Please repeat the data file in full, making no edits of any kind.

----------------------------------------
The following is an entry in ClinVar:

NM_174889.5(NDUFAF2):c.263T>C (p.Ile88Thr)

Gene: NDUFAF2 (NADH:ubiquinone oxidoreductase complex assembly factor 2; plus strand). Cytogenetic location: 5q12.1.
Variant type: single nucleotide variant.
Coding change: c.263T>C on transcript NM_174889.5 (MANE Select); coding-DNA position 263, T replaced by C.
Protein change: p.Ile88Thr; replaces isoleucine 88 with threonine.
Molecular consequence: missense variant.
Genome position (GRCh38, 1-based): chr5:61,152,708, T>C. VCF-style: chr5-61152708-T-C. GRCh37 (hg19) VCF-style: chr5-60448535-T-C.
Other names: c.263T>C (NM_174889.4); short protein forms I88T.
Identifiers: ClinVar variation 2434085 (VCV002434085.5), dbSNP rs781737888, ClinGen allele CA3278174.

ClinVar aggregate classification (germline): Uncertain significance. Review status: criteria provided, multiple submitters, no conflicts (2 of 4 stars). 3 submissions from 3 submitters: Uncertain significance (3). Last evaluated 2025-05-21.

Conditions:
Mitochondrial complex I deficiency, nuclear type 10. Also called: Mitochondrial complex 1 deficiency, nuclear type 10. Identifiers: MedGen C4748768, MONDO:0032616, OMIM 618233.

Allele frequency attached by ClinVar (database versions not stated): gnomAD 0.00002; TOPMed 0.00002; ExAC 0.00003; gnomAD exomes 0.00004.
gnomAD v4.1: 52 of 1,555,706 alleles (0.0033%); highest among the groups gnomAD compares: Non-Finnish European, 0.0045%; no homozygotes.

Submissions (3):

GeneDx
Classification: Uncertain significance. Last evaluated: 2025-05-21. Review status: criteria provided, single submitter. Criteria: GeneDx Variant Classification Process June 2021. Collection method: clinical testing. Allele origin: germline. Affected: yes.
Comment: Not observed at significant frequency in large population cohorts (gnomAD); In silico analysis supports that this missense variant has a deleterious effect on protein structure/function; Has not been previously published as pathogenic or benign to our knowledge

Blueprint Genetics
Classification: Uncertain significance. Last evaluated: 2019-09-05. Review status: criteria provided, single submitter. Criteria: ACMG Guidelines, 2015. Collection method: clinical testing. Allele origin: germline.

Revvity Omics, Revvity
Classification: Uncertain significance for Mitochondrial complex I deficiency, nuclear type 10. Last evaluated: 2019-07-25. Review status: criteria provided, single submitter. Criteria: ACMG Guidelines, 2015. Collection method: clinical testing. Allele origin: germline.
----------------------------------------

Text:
The following is an entry in ClinVar:

NM_174889.5(NDUFAF2):c.263T>C (p.Ile88Thr)

Gene: NDUFAF2 (NADH:ubiquinone oxidoreductase complex assembly factor 2; plus strand). Cytogenetic location: 5q12.1.
Variant type: single nucleotide variant.
Coding change: c.263T>C on transcript NM_174889.5 (MANE Select); coding-DNA position 263, T replaced by C.
Protein change: p.Ile88Thr; replaces isoleucine 88 with threonine.
Molecular consequence: missense variant.
Genome position (GRCh38, 1-based): chr5:61,152,708, T>C. VCF-style: chr5-61152708-T-C. GRCh37 (hg19) VCF-style: chr5-60448535-T-C.
Other names: c.263T>C (NM_174889.4); short protein forms I88T.
Identifiers: ClinVar variation 2434085 (VCV002434085.5), dbSNP rs781737888, ClinGen allele CA3278174.

ClinVar aggregate classification (germline): Uncertain significance. Review status: criteria provided, multiple submitters, no conflicts (2 of 4 stars). 3 submissions from 3 submitters: Uncertain significance (3). Last evaluated 2025-05-21.

Conditions:
Mitochondrial complex I deficiency, nuclear type 10. Also called: Mitochondrial complex 1 deficiency, nuclear type 10. Identifiers: MedGen C4748768, MONDO:0032616, OMIM 618233.

Allele frequency attached by ClinVar (database versions not stated): gnomAD 0.00002; TOPMed 0.00002; ExAC 0.00003; gnomAD exomes 0.00004.
gnomAD v4.1: 52 of 1,555,706 alleles (0.0033%); highest among the groups gnomAD compares: Non-Finnish European, 0.0045%; no homozygotes.

Submissions (3):

GeneDx
Classification: Uncertain significance. Last evaluated: 2025-05-21. Review status: criteria provided, single submitter. Criteria: GeneDx Variant Classification Process June 2021. Collection method: clinical testing. Allele origin: germline. Affected: yes.
Comment: Not observed at significant frequency in large population cohorts (gnomAD); In silico analysis supports that this missense variant has a deleterious effect on protein structure/function; Has not been previously published as pathogenic or benign to our knowledge

Blueprint Genetics
Classification: Uncertain significance. Last evaluated: 2019-09-05. Review status: criteria provided, single submitter. Criteria: ACMG Guidelines, 2015. Collection method: clinical testing. Allele origin: germline.

Revvity Omics, Revvity
Classification: Uncertain significance for Mitochondrial complex I deficiency, nuclear type 10. Last evaluated: 2019-07-25. Review status: criteria provided, single submitter. Criteria: ACMG Guidelines, 2015. Collection method: clinical testing. Allele origin: germline.